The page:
March 31 may have been World Backup Day, but here at The Rocket Yard we put a lot of emphasis on the importance of backups throughout the month of April. Today we’re going to take a look at online backup services, which can be a valuable piece of the backup puzzle.
Now, why would you want to store a copy of all of your data offsite when you have a big drive or RAID array backing it all up in your home or office? Physical security is the answer. What if a fire or other disaster destroyed your computer and the backup drive? Wouldn’t it be comforting to know that your data still resides somewhere and can be recovered?
Online backup services consist of two pieces: software that runs on your Mac and a data center (or multiple locations) where your data is stored. In most cases, the software encrypts your data before sending it off to the data center. That’s important, as you don’t want anyone to be able to have a look at your personal or business data while it’s in transit to the data center or while it’s stored in some massive data warehouse.
The software usually takes a while to upload an initial copy of your Mac’s data to the data center, as you don’t want it to overwhelm your limited internet bandwidth. With a lot of data on your Mac, that can take a long time — sometimes weeks or even months. Some services provide a way to “pre-load” your data by sending them a drive with a recent backup on it. They are able to connect that drive to a local machine, then send the data into their storage system at a much faster rate than over the ‘net. Once a full backup is stored online, the software keeps an eye on changes that are made on the Mac and then sends the changes to the online copy.
What happens if you need a quick restore of your data after a disaster? It depends on what data and how fast you need it. For example, most of the services allow you to “pick and choose” the data that’s most critical for you so that it can be downloaded to your replacement computer immediately, then “trickle down” the remainder of the backup as needed. If you really need all of your data as soon as possible, most online backup services provide overnight shipping of a disk drive with everything on it. You restore your data, and then in most cases the drive is yours to keep as a new backup drive. Needless to say, you get to pay for a drive of adequate capacity as well as overnight shipping.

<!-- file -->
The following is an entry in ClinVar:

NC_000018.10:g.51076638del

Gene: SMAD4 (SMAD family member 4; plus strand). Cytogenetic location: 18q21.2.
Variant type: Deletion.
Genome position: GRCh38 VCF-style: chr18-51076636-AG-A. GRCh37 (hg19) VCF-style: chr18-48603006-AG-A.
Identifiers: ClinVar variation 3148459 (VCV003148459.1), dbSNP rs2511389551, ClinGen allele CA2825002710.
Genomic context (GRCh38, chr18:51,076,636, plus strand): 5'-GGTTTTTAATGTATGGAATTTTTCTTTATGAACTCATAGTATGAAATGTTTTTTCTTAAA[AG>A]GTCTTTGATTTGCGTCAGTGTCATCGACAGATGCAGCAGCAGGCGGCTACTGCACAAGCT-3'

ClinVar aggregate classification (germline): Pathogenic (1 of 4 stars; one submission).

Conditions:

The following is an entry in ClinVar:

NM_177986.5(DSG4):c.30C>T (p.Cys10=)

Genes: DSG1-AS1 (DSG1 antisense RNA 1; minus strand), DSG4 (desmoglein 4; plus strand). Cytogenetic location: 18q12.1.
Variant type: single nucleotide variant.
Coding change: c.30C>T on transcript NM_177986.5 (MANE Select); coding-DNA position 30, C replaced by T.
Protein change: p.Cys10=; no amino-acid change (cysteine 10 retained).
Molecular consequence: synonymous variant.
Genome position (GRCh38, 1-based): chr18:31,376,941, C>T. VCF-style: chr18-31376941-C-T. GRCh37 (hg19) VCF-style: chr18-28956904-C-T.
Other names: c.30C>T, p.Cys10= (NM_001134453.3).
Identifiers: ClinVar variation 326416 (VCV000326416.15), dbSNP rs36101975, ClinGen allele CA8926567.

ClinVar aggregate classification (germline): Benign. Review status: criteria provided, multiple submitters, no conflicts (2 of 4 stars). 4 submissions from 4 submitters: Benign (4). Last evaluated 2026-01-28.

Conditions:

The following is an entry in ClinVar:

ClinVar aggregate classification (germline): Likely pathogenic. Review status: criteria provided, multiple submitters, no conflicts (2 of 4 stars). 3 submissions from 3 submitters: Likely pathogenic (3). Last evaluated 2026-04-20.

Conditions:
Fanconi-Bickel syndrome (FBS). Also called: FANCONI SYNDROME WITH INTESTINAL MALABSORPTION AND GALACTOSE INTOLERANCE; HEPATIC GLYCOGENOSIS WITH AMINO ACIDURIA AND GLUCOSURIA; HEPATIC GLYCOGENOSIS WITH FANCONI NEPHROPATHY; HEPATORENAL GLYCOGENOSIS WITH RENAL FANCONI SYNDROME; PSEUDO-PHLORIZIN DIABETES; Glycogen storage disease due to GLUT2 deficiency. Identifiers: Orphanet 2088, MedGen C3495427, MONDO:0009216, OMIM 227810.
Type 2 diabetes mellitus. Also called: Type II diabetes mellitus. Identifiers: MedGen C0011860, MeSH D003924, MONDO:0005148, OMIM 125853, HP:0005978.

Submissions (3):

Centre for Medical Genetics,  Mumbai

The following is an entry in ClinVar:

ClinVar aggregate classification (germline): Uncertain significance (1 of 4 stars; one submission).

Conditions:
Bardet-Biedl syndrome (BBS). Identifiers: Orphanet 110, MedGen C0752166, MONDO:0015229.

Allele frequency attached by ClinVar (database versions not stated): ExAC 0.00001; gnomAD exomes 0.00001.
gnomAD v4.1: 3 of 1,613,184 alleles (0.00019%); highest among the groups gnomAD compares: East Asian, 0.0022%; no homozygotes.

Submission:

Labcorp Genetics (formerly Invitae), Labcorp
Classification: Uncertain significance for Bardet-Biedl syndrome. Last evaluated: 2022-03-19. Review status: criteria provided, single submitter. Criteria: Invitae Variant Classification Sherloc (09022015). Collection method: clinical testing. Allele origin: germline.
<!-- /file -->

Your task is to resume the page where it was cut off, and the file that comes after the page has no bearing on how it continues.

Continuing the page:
Having an online backup is just one more piece of a complete backup plan. Now let’s take a look at some of the better-known online personal backup services, neatly lined up in alphabetical order:
Acronis True Image Cloud: Acronis True Image Cloud offers not only a cloud backup of everything on your Mac (including the operating system and all settings), but if you have a disk drive attached it will also image that data locally. One app to do it all, and the company charges $69.99 annually for one Mac (World Backup Day special pricing, usually $99.99 per year) and three mobile devices. A free trial is available.
Back blaze: If you want a “set it and forget it” online backup solution, you probably can’t do better than to use Backblaze. I’ve used this service for years and like how most of the time I don’t even know that my big iMac is being backed up… but with a quick click in the menu bar I can see my backup status. It’s $5 per month (or $50 per year) per computer. Restores of up to 4TB of data are sent via FedEx for $189, and you can return the drive to Backblaze for a refund. Have external drives with data on them? Backblaze backs them up as well. Finally, if your computer is stolen or lost, Backblaze has a built-in location service that can help you figure out where it is.